We don't usually report on decisions of the New Jersey Supreme Court, but an exception seems in order. That court handed down a decision Thursday that could affect First Amendment rights in the growing number of planned developments and gated communities nationwide. The ruling is Committee for a Better Twin Rivers v. Twin Rivers Homeowners' Association.
The unanimous court ruled that regulations restricting freedom of speech adopted by the homeowners association and agreed to by residents (examples: only one sign per lawn, no signs on utility poles) are not unconstitutional -- even if those same regulations would be tossed out if adopted by a city or town. Many such communities have similar rules, and even sillier ones, ostensibly to preserve the aesthetic appeal of the community and to reduce clutter. Some even bar flying flags. The decision appears to be the first by a state Supreme Court on the power of homeowner associations to restrict speech, but may not be the last.
Political scientist Evan McKenzie reports extensively and disapprovingly on the ruling on his Privatopia blog, and notes that Rutgers School of Law prof Frank Askin, who represented residents challenging the rules, sees a silver lining: the New Jersey top court left the door open to future challenges if regulations are particularly censorious.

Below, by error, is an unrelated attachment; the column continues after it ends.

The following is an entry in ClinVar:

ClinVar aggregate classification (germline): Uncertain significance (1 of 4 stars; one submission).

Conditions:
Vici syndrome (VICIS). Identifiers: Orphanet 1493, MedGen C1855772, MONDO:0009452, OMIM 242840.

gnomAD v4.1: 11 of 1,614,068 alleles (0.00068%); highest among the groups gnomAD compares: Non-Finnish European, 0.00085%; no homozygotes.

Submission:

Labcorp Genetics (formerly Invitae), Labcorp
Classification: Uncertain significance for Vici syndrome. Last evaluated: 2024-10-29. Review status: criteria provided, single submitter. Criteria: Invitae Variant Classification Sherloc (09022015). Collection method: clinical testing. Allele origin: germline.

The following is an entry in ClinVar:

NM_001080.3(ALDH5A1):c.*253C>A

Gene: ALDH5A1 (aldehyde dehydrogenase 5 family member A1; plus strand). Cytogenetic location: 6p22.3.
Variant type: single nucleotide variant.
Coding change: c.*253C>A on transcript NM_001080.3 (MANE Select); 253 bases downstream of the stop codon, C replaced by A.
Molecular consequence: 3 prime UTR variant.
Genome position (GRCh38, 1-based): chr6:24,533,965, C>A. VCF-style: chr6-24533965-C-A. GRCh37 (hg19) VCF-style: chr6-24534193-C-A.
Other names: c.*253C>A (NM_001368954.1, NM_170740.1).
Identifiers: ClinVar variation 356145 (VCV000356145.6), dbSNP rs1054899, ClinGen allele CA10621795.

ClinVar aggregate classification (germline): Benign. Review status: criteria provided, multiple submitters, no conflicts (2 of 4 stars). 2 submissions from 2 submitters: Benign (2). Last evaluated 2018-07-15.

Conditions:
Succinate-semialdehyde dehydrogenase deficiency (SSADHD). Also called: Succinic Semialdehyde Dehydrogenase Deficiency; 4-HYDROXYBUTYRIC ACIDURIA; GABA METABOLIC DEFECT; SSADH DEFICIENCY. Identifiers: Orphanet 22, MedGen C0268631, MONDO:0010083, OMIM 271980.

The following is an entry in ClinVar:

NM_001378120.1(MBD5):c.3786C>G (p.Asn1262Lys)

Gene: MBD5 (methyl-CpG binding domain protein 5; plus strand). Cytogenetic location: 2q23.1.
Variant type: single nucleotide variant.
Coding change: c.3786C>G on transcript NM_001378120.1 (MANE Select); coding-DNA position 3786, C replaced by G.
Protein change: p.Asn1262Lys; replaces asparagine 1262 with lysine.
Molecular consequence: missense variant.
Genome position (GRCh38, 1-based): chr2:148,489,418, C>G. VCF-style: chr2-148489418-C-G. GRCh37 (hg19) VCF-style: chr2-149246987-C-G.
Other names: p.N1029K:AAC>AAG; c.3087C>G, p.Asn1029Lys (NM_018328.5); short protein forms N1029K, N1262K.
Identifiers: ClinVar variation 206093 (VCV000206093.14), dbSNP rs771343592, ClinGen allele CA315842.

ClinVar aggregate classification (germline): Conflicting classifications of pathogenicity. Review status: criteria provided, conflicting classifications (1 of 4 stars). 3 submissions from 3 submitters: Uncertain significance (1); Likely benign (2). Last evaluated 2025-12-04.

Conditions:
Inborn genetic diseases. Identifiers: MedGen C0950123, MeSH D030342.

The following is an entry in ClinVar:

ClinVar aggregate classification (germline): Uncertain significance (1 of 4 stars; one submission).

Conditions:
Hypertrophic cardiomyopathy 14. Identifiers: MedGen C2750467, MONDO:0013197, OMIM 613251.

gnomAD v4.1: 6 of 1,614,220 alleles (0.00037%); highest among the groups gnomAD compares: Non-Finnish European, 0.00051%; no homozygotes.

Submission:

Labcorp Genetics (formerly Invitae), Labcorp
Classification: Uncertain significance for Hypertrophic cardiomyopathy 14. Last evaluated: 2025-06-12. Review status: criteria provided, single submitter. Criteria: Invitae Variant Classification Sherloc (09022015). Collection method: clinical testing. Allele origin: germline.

In the meantime, though, as these communities grow around the nation, it's fair to wonder at what point First Amendment rights will start to wither. As far back as 1946, the Supreme Court said in Marsh v. Alabama that residents of company towns did not surrender their freedoms. "When we balance the Constitutional rights of owners of property against those of the people to enjoy freedom of press and religion, as we must here, we remain mindful of the fact that the latter occupy a preferred position," wrote Justice Hugo Black.